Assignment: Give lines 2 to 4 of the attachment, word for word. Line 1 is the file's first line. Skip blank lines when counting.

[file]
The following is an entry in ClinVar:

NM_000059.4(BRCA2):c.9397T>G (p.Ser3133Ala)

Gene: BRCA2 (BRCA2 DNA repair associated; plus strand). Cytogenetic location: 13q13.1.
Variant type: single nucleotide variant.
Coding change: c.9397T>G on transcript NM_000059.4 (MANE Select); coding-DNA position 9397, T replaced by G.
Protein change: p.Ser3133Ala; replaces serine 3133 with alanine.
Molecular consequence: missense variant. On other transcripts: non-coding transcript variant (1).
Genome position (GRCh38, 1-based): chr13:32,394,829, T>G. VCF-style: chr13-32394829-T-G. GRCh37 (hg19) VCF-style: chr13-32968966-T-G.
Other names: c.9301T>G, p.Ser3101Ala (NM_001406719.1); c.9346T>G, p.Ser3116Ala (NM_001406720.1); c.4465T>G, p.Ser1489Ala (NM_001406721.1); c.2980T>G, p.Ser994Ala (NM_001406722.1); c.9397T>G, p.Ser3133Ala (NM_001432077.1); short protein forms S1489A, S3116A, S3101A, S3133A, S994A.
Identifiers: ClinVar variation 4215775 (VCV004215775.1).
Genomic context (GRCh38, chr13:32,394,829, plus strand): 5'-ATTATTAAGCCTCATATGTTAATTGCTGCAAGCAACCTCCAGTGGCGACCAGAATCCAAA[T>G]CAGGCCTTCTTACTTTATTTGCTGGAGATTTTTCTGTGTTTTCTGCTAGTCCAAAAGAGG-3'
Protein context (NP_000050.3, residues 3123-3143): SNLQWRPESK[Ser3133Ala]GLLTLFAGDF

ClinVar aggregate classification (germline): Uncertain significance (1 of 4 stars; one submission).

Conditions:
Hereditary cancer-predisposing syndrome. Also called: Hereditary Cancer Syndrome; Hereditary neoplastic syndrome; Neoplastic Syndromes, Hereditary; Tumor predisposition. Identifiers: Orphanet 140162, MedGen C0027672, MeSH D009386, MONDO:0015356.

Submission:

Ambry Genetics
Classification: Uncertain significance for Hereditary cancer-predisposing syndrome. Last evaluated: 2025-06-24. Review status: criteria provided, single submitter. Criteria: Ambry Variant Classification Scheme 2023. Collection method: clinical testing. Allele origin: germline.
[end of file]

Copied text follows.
NM_000059.4(BRCA2):c.9397T>G (p.Ser3133Ala)

Gene: BRCA2 (BRCA2 DNA repair associated; plus strand). Cytogenetic location: 13q13.1.
Variant type: single nucleotide variant.